We welcomed a new presence into our home this weekend, and the kids couldn't be happier about it. As far as companions go, Alexa is pretty agreeable. Alexa will go along with anything, answer any request, and can be quite entertaining in the process.

Naturally, the family is intensively peppering Alexa with questions - a real "getting to know you" phase. As a father and a technologist, this is the part that kicks my protectiveness into high gear. 
So Alexa is in our home, listening intently for anything that sounds like a potential request. Alexa joins Siri and Xbox in the growing cadre of platforms currently attending to our voice-activated demands. (Ruby, the family dog, is a close runner-up for that list, but she cannot order us anything online, and she's terrible at picking out music.)

The amount of data now available to Alexa is staggering. Each and every request, uttered in the respective voices of my family members, is just the first layer. The time between requests, the type of request by time of day, the amount of non-Alexa conversation between which family members, the quality of our grammar, the shows we watch - Alexa could survey all of that.

"Don't worry, Dad. It can only hear you if you say, 'Alexa,'" my youngest assured me. "Honey, it has to be listening all the time, in order to hear you say, 'Alexa.'" Young eyes are so cute when they pop with realization.

As a long-time Amazon customer, I accept the company's efforts to analyze and explain what appear to be exception cases of unwarranted eavesdropping. I admire the ingenuity of encoding signals, inaudible to humans, in Alexa television advertisements. These signals block Alexa from interpreting the ad demonstration as a real request.

However, these examples do prove the point - the data capture is turned on, 24x7, in our homes, at our own behest.

Technology is getting more personal. Social media platforms intertwine our most revelatory human experiences with gigantic computing capabilities which never forget. Mobile devices continue to grow in data-capturing features, while becoming less and less burdensome to operate. We often surrender this privacy willingly, in exchange for the seemingly "free" service of social connection, instant documentation, and a constant expert reference that can interpret our widely varying vernacular,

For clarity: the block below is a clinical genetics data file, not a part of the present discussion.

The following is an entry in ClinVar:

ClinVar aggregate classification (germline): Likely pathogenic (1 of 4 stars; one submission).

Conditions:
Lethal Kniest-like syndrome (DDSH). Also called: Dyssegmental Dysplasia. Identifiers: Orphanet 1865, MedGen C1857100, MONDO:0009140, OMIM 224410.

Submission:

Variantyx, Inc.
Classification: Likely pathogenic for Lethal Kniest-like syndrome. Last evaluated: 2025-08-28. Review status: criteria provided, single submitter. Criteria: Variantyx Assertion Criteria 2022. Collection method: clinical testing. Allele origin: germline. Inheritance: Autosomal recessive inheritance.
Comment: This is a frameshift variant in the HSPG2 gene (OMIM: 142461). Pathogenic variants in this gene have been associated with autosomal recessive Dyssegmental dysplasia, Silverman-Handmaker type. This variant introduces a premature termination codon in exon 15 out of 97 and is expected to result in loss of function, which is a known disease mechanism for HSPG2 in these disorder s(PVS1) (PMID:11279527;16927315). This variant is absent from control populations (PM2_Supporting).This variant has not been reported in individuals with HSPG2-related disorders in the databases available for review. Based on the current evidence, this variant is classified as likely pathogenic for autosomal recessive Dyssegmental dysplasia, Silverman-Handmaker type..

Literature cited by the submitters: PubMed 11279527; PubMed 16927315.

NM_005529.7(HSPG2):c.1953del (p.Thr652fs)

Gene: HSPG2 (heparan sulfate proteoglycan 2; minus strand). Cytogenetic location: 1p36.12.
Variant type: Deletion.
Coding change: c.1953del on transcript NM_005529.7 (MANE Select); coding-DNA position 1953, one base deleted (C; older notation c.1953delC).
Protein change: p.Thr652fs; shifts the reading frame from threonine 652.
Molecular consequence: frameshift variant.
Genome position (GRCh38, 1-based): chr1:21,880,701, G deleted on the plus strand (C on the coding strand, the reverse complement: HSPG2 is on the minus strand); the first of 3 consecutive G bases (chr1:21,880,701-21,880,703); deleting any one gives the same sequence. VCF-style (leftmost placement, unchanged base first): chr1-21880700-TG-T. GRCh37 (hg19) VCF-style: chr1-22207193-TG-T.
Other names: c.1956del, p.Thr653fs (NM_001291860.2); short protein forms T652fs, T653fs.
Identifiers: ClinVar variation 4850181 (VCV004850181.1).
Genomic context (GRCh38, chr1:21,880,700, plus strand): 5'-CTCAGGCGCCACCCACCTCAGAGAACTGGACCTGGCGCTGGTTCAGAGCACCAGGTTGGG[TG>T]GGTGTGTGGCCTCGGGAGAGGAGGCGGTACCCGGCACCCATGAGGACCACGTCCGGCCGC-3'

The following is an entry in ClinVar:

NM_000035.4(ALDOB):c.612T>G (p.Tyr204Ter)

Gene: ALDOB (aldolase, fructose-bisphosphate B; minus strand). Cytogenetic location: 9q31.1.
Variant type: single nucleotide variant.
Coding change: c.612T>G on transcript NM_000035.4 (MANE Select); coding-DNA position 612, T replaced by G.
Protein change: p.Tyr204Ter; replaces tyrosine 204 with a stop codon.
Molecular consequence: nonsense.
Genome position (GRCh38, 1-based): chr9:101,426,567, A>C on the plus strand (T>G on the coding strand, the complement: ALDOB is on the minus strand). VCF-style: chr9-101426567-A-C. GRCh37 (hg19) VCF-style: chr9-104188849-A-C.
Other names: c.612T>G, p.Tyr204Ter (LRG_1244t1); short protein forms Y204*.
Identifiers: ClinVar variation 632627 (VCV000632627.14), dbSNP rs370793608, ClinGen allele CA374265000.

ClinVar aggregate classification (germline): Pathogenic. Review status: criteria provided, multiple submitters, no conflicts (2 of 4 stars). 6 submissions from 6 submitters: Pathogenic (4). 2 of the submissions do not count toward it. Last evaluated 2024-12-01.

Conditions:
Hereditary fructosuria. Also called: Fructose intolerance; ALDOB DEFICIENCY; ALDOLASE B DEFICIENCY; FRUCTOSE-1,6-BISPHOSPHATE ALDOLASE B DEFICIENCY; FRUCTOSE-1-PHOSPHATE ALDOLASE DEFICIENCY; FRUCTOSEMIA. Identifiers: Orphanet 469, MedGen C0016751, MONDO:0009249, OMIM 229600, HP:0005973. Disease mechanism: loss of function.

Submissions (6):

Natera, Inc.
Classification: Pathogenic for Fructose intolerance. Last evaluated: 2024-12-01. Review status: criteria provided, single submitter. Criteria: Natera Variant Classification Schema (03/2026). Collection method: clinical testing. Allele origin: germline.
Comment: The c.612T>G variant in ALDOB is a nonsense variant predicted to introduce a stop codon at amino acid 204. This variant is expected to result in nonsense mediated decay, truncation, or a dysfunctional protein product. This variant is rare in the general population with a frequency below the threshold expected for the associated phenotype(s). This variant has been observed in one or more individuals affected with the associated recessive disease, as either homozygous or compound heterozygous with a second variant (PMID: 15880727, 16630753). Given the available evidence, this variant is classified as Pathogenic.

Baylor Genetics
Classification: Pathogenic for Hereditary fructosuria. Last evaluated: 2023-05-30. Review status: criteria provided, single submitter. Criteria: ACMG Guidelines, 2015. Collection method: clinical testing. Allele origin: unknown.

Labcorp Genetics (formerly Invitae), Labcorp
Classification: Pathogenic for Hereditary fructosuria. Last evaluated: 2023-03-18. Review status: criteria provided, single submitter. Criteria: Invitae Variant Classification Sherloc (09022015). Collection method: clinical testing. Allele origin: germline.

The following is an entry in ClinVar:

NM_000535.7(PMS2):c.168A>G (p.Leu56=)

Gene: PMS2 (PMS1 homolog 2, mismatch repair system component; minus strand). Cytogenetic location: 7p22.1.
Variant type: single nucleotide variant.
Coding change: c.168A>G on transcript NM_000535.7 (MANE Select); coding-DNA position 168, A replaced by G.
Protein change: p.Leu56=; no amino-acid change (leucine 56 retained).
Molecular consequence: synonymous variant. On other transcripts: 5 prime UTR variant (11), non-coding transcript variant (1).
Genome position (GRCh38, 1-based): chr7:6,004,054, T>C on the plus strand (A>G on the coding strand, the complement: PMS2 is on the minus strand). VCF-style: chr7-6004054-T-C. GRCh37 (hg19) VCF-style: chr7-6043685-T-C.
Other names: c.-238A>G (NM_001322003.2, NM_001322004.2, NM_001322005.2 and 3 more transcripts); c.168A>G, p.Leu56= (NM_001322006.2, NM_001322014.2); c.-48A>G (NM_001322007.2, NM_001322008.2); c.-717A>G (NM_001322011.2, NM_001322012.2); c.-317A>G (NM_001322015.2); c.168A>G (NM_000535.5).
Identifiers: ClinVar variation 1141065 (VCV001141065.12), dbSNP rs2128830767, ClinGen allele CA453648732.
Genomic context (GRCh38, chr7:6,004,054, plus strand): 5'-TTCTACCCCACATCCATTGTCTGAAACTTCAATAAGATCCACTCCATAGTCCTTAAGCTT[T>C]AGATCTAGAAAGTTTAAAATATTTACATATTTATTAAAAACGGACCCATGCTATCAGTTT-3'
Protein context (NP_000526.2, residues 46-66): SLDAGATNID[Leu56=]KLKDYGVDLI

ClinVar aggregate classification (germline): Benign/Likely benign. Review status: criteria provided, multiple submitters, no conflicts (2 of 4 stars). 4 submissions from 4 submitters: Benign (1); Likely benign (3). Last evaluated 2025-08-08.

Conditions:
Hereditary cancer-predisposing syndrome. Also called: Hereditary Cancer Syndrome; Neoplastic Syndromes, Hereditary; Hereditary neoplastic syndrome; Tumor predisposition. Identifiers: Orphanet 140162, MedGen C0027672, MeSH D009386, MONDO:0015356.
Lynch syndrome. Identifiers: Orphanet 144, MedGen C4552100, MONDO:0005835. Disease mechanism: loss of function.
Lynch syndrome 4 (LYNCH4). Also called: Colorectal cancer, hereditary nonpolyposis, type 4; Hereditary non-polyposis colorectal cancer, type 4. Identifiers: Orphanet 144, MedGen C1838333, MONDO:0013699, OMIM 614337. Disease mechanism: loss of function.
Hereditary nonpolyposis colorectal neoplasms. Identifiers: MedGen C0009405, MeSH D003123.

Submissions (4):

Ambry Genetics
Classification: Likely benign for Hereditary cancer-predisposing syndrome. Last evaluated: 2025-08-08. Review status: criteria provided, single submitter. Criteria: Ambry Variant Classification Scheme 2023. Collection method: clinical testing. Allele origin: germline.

Regardless of their specific functionality, vendors of personalized technology succeed when they offer a benefit so compelling as to convince us to surrender some bit of privacy. Essentially, given the ability to capture certain events and data, the technology will improve the experience in some way.

The question we all need to ask is, "what else?" What else will the data reveal, and to whom? Which data points are needed for the primary purpose of the technology, and how much "irrelevant" data is captured along the way? What is done with the extra data, and by whom?

One only need to watch the recent, beautifully produced apology ad from Facebook, to realize the potential gold mines we are all creating for any technology vendor who "loses its way." (The production value of the spot itself is an indicator of how lucrative losing one's way can be...)

As technologists, we at LogistiVIEW are constantly dreaming of uses for the mountain of data we capture, directly, incidentally, and by inference. It's what techies do, and it's not inherently evil. However, we must also always balance the awesome power of wearable computing with respect for individual privacy and prevention of harm. 

Last year, I wrote in this column about governance of video capture features in augmented reality (AR) applications. Since then, we have improved further our accountability tracking and privacy protections in the platform. We were happy to take feedback from our pilot customers in driving these enhancements.

As a human-centric technology provider, we welcome vigorous, ongoing discussion on this topic. 

Contact us for more information on these features, the governance and security of our platform, or just to join the forum.